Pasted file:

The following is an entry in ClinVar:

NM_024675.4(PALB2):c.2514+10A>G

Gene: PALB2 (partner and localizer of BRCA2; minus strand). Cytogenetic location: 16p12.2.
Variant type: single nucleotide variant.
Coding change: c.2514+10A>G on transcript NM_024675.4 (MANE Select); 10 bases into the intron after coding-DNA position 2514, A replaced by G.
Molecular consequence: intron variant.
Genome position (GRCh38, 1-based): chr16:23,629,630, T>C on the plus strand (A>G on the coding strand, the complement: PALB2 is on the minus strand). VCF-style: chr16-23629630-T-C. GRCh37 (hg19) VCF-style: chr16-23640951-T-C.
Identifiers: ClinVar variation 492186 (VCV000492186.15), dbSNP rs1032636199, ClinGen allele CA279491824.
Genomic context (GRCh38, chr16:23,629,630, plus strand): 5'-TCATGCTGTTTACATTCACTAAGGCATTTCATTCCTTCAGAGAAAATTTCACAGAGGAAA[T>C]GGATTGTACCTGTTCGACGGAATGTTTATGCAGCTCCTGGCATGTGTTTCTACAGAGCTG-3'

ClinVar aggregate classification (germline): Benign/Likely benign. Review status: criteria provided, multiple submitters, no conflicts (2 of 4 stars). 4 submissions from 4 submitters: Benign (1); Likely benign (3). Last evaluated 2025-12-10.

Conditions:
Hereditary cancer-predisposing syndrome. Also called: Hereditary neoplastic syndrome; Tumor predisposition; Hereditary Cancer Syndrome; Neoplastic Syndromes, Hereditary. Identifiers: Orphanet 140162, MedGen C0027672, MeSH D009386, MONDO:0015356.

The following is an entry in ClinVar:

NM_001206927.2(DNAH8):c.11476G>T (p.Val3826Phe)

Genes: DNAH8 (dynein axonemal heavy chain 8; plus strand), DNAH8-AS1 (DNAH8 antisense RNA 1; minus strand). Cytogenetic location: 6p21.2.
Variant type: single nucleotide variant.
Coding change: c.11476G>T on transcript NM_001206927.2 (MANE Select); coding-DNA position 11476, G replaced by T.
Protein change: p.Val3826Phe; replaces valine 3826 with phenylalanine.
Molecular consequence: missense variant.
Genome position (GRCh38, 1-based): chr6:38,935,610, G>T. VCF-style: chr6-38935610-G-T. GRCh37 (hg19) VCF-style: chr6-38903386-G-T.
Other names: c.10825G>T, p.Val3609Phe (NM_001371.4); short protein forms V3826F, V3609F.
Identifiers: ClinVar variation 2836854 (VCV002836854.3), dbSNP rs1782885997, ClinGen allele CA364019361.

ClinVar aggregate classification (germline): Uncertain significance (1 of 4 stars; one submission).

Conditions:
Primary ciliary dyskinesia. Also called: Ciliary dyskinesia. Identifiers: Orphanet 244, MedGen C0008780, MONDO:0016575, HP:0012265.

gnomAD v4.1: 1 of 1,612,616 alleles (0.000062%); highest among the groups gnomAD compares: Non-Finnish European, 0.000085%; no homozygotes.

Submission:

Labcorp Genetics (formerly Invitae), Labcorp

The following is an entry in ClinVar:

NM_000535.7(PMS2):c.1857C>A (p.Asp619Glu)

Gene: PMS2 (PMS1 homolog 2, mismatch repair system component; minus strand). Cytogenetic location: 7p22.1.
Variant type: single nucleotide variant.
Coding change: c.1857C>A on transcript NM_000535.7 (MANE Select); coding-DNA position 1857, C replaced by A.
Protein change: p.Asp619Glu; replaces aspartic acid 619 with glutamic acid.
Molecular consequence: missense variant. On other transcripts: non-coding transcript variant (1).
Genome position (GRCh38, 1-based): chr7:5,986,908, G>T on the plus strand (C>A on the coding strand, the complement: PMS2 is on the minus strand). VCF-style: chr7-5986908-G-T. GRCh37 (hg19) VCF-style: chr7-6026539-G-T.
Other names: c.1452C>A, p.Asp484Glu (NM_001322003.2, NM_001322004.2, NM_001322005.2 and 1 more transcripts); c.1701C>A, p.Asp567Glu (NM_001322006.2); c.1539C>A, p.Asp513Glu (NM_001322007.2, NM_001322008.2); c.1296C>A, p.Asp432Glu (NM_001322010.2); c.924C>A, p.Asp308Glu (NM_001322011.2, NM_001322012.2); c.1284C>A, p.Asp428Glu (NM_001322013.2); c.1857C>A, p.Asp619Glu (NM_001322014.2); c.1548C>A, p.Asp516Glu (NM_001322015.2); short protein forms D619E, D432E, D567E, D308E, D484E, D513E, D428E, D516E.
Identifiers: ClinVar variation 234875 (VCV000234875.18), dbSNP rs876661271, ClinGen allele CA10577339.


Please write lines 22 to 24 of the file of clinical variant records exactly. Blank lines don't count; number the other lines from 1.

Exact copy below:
Identifiers: ClinVar variation 2836854 (VCV002836854.3), dbSNP rs1782885997, ClinGen allele CA364019361.

ClinVar aggregate classification (germline): Uncertain significance (1 of 4 stars; one submission).

Conditions: